I am no stranger to chronic pain. I used to joke that the gift my ex-husband gave me for our first anniversary was an ulcer. I realize now that my misplaced sense of humor about it was a way of minimizing the very real stress I endured. But even though my mind suffered through the traumas of narcissistic abuse, the toll on my body remains long after the emotional pain left.
Doctors have known for a long time that stress can cause illness. Stress puts pressure on all of the body’s systems, causing inflammation, heart disease, and digestive disorders. For me, like many others, lower back pain seems to flare whenever I get triggered or overwhelmed. Diego Rivera has a painting in which a peasant is bent over double carrying a load far too heavy for him. See it here: Diego Rivera painting
I think of that whenever my back reminds me that I need to be mindful.
Trauma is a load too heavy for our bodies to bear and chronic pain lets us know it.
One of the worst lies abuse victims tell themselves is I can take it. The truth is that no one can take sustained abuse without serious injury. And living with an abuser is a life of constant harassment. In the same way that repetitive motion can cause injuries like carpal tunnel syndrome, the constant fear of attack and recrimination causes our bodies to falter. I remembered today how my ex used to steal my pillows and hide them whenever I got up to take care of our babies. He would wake up enough to remove them. Exhausted, I would hunt for them until finally I found one and could go back to sleep.
Now I have too many pillows on my bed, more than I need. But it has only been in the last couple years that the little thrill of fear stopped ringing through my body when I awoke in the middle of the night. One of the things I love most about my current husband is that it would never occur to him to do anything so mean-spirited. But compound the little vicious games and the harangue and your body braces itself for the worst for a long time after.
Time and again in inner healing sessions, I watch as chronic pain arises. Each time, the one receiving prayer is surprised. But I tell them this: Every memory in your brain that has an emotion attached is sent down the neural highway into your body. Healing from PTSD is not just about resolving the memories. It is often about teaching the body new ways to respond, learning how to take care of oneself when our bodies are letting us know that we are in trouble.
Doctors have begun to treat chronic back pain, pain that will not resolve easily, with antidepressants.
This alone shows us that our minds and bodies operate together when it comes to chronic pain.
For myself, moving always stimulates a little bit of trauma. Since it is in the top five on the list of stressful life events, it’s no wonder that my body takes issue with it. With each move, I can expect several months of dissociation or spacing out and flu-like achiness in my body. I know to expect it and so use mindfulness and other techniques to keep my stress levels down. But how many force their bodies to soldier on without realizing that they do themselves and their bodies no favor?
When my chronic pain raises its unwelcome head, I remember Jesus. I went to a Shroud of Turin exhibit a few years ago. Interestingly, I learned that one of our assumptions about the whipping from the cat-of-nine-tails is incorrect. I was taught that the whip had little bits of bone and metal that would scrape away the skin and muscle. In reality, the cat-of-nine-tails had heavy little metal balls attached at the end. Jesus would have collapsed and died of blood loss in most cinematic renderings of the event involving a flesh-rending whip. The real whip bruised the bone. The pain would have been far more excruciating but not life-threatening. The word, excruciating, itself comes from the Latin word cruciare which means to crucify.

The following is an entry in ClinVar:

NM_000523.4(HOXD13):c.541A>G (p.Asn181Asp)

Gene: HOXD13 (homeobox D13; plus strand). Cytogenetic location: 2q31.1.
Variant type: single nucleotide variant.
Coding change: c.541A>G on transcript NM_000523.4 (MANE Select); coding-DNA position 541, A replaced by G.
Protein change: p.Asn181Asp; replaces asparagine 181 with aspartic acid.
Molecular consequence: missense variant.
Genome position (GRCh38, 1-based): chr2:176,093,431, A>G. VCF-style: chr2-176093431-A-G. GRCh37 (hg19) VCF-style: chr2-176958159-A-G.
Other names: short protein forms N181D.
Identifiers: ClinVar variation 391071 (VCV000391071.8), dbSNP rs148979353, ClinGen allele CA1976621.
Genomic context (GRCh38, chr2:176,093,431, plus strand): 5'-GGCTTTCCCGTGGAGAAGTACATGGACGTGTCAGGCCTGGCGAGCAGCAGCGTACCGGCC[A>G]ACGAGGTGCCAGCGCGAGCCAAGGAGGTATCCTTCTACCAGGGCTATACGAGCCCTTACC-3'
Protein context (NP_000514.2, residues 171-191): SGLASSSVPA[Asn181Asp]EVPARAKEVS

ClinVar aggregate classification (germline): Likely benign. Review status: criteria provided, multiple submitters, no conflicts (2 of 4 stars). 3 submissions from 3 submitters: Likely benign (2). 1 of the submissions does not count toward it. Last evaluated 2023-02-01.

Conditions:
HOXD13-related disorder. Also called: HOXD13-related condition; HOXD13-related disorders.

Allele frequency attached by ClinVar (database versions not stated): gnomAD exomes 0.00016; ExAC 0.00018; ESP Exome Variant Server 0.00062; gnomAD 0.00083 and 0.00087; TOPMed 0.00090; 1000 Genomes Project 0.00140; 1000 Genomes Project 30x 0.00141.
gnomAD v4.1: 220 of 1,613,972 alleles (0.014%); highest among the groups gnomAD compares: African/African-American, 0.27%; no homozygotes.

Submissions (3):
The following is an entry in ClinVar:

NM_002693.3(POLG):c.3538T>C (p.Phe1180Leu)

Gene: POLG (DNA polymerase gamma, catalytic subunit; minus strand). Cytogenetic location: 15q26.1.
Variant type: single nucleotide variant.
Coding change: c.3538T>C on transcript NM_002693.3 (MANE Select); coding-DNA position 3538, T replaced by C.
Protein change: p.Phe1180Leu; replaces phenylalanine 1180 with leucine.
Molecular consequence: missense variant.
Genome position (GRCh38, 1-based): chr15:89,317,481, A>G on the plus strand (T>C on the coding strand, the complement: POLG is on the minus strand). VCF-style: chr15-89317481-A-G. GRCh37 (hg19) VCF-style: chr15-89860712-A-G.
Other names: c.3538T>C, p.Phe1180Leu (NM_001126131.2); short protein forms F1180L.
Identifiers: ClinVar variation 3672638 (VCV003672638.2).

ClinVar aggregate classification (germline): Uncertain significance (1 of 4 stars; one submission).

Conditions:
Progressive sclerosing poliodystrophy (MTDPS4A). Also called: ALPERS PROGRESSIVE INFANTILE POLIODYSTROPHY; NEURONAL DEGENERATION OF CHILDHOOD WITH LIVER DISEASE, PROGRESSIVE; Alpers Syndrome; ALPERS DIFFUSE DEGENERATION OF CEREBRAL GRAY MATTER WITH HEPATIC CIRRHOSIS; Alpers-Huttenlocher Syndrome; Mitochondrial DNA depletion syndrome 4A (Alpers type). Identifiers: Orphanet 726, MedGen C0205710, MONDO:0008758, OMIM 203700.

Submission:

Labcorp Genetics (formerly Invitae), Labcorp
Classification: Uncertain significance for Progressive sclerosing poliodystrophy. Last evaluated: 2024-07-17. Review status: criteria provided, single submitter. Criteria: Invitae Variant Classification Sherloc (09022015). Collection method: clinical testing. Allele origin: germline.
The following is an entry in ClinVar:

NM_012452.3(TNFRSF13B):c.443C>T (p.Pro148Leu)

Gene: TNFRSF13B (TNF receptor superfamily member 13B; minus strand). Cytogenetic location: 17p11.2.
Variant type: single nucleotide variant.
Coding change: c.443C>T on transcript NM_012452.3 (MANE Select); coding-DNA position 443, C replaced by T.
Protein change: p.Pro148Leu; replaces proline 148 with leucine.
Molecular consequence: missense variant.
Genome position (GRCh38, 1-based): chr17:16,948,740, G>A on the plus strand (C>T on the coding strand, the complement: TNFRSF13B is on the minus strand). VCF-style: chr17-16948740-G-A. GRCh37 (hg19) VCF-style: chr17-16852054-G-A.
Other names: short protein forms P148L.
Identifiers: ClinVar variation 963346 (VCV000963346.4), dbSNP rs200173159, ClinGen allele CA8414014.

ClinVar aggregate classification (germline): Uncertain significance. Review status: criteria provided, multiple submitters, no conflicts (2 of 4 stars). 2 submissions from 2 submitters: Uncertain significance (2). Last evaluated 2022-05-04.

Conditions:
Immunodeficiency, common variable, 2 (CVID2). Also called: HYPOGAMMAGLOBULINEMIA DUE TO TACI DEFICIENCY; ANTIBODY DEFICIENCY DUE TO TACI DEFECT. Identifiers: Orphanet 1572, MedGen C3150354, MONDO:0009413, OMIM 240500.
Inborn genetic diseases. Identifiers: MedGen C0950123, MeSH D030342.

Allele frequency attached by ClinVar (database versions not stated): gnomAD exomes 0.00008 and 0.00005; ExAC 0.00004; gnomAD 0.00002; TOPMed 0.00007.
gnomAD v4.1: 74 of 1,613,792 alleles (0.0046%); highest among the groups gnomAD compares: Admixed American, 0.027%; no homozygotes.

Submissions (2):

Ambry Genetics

Which is why, when my chronic pain surfaces, I take it to the cross.
When my body aches or my right hip throbs, or when a headache begins to pinch, I remember Jesus on the cross. I imagine that no part of Jesus’ body and soul, escaped trauma. The pain would have been worse for him than any other on a cross that day. None of the others had their bones bruised or two-inch thorns gouging their heads. The humiliation, the betrayal, the harassment, He knew them all. And none of those things conquered Him and because of His resurrection, my suffering doesn’t have to conquer me.
I have a picture of Jesus on the cross. Only an outline, it doesn’t depict anything shocking or horrific. The outline is enough. I have had victims of abuse touch on His body where they have been hurt on theirs. There is something so healing in knowing that He doesn’t just bear our sins on His body; He bears the sins of others inflicted on us as well.
The prayer I pray for myself and that I lead others to pray is Lord, absorb this pain, this trauma, whether caused by me or by others, onto Your body on the cross. Such a simple prayer, really, but one I see relieve the bodies and minds of many, including mine. When we take communion to remember Jesus’ flesh and blood given for us, we need to remember that resurrection life is available to every cell in our body. The suffering of Jesus is an acknowledgment of our trauma as humans, among other things. But His resurrection is a promise that trumps every evil deed we have done or that has been done to us.
I would not preach the resurrection of Jesus unless I had experienced it for myself and seen it move in the lives of others. In this world, we often have a lion’s share of tribulation. But take heart, because Jesus has overcome the world and its trauma.
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